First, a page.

8 . Transfer of Data outside the Union Already under the old regime the transfer of personal data to third countries has been a substantial hurdle unless a third country has been accepted by the European Commission as having an adequate level of data protection ( like Argentina , the Isle of Man , Israel , or Switzerland ). The new regulations ( laid down particularly in Art . 44 – 50 ) emphasize that the transfer of data is only allowed if additional requirements are met . Options for transferring data outside the Union include the Consent of the individual ( which will be harder to validly obtain ), Standard Data Protection Clauses , Binding Corporate Rules ( Art . 47 ), Codes of Conduct ( Art . 40 ) or an accepted Certification ( Art . 42 ). There is not enough room here to go into details . Anyhow , the transfer of data in third countries remains a difficult task and all respective processes should be reviewed in detail in order to be compliant with the new regime . The legislation of some Member States already comprises similar obligations . However , from May 2018 the obligations are applicable to all data processing by Processors on behalf of Controllers within the extended reach of the GDPR ( see above Sec . II 3 ).
9 . Data Security The obligation of Controller and Processor to implement appropriate technical and organisational measures to ensure a level of security appropriate to the risk is not new . However , Art . 32 . Includes more details and measures for data security . Moreover , it establishes the obligation to demonstrate compliance with data security requirements and refers to respective measures like Codes of Conducts and Certifications ( Art . 40 , 42 ).
���������������������� In the case of a personal data breach , the controller shall without undue delay and , where feasible , not later than 72 hours after having become aware of it , notify the personal data breach to the competent supervisory authority , unless the personal data breach is unlikely to result in a risk to the rights and freedoms of natural persons . Where the notification to the supervisory authority is not made within 72 hours , it shall be accompanied by reasons for the delay . Further details of a breach notification and the obligation to document data breaches are set forth in Art . 33 . The obligation to inform the Supervisory Authority is accompanied by an obligation to inform the individual ( Art . 34 ).
12 | European Gaming Lawyer | Spring Issue | 2017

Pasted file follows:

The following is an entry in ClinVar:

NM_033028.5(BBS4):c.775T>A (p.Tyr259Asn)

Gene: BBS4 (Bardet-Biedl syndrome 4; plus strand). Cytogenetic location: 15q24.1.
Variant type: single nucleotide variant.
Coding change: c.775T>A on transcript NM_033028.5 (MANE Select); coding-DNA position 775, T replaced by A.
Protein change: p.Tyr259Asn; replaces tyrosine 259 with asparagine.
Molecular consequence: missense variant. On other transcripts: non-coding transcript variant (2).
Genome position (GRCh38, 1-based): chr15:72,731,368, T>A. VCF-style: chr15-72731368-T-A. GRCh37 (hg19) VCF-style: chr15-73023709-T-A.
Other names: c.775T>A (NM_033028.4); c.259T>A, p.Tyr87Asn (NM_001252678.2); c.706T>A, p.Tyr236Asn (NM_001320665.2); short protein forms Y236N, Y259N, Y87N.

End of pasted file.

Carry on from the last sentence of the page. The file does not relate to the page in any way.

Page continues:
• the existence of the right to withdraw consent at any time, without affecting the lawfulness of processing based on consent before its withdrawal; • the right to lodge a complaint with a supervisory authority; • whether the provision of personal data is a statutory or contractual requirement, or a requirement necessary to enter into a contract, as well as whether the data subject is obliged to provide the personal data and of the possible consequences of failure to provide such data; • the existence of automated decision-making, including profiling, as well as the significance and the envisaged consequences of such processing for the data subject; • Where the controller intends to further process the personal data for a purpose other than that for which the personal data were collected, the controller shall provide the data subject prior to that further processing with any relevant information. It will be a challenge to comply with all information and transparency requirements under the GDPR in a concise, transparent, intelligible form, using clear and plain language. However, a failure to do so may not only constitute a breach of the GDPR but may also question the consent of the individual granted pursuant to Art. 7. 5. Changes for Data Processors: Direct Applicability and Liability Already under the old regime it has been differed between Controllers and Processors of data (Art. 2 (d) and (e) of the Directive). However, responsibility and liability mainly were related to the Controller. Under the new Regime the position of the Processor has changed substantially. Many provisions are directly applicable to Processors. Moreover, a joint liability of Processor and Controller has been established (Recital 146, Art. 82). Therefore, the risk for Processors of data has increased substantially. 6. Agreements between Data Processors and Controllers The requirements for processing personal data by a Processor on behalf of a Controller have been strengthened substantially. Such 12 | European Gaming Lawyer | Spring Issue | 2017 processing inter alia requires a written contract or other legal act under Union or Member State law, that is binding on the Processor and that sets out the subject- matter and duration of the processing, the nature and purpose of the processing, the type of personal data and categories of data subjects and the obligations and rights of the controller. Additional requirements for the agreement and relationship between Controller and Processor are specified in Art. 28 and 29. The legislation of some Member States already comprises similar obligations. However, from May 2018 the obligations are applicable to all data processing by Processors on behalf of Controllers within the extended reach of the GDPR (see above Sec. II 3). 7. Obligation to appoint a Data Under the old Data Protection Directive there was no obligation for Member States to require the appointment of Data Protection Officers. Nevertheless, the legislation of many States (like Germany) already comprises a respective obligation. In future, all companies processing personal data as core activity as well as Public Authorities are obliged to appoint a Data Protection Officer (Art. 27). Art. 28 sets forth strict provisions for the position of a Data Protection Officer (like independence, no conflict of interests, etc.). The Data Protection Officer shall report to the highest management level of the processor or controller. He particularly shall have the task to inform and advise the controller or processor and the employees of their obligations, to monitor compliance with the Regulation and national data protection law and to communicate and to cooperate with the Supervisory Authority (Art. 39). Given the risks involved with such position including the new sanction regime it might be hard to find third party providers who act as Data Protection Officer. 8. Transfer of Data outside the Union Already under the old regime the transfer of personal data to third countries has been a substantial hurdle unless a third country has been accepted by the European Commission as having an adequate level of data protection (like Argentina, the Isle of Man, Israel, or Switzerland). The new regulations (laid down particularly in Art. 44 – 50) emphasize that the transfer of data is only allowed if additional requirements are met. Options for transferring data outside the Union include the Consent of the individual (which will be harder to validly obtain), Standard Data Protection Clauses, Binding Corporate Rules (Art. 47), Codes of Conduct (Art. 40) or an accepted Certification (Art. 42). There is not enough room here to go into details. Anyhow, the transfer of data in third countries remains a difficult task and all respective processes should be reviewed in detail in order to be compliant with the new regime. The legislation of some Member States already comprises similar obligations. However, from May 2018 the obligations are applicable to all data processing by Processors on behalf of Controllers within the extended reach of the GDPR (see above Sec. II 3). 9. Data Security The obligation of Controller and Processor to implement appropriate technical and organisational measures to ensure a level of security appropriate to the risk is not new. However, Art. 32. Includes more details and measures for data security. Moreover, it establishes the obligation to demonstrate compliance with data security requirements and refers to respective measures like Codes of Conducts and Certifications (Art. 40, 42). In the case of a personal data breach, the controll ȁ͡ݥѡЁչՔ䁅)ݡɔͥЁѕȁѡȁ)ѕȁ٥݅ɔаѥ)ѡͽфɕѼѡѕ)٥ͽ䁅ѡɥ䰁չ́ѡͽ)фɕ́չѼɕձЁɥͬ)Ѽѡɥ́ɕ́Ʌ)ͽ̸]ɔѡѥѥѼѡ)٥ͽ䁅ѡɥ䁥́Ёݥѡ(ȁ̰Ё͡ɕͽ)ȁѡ丁ѡȁх́ɕ)ѥѥѡѥѼյ)фɕ́ɔ͕ЁѠи̸)QѥѼɴѡM٥ͽ)ѡɥ䁥́䁅ѥ)Ѽɴѡ٥ՅиФ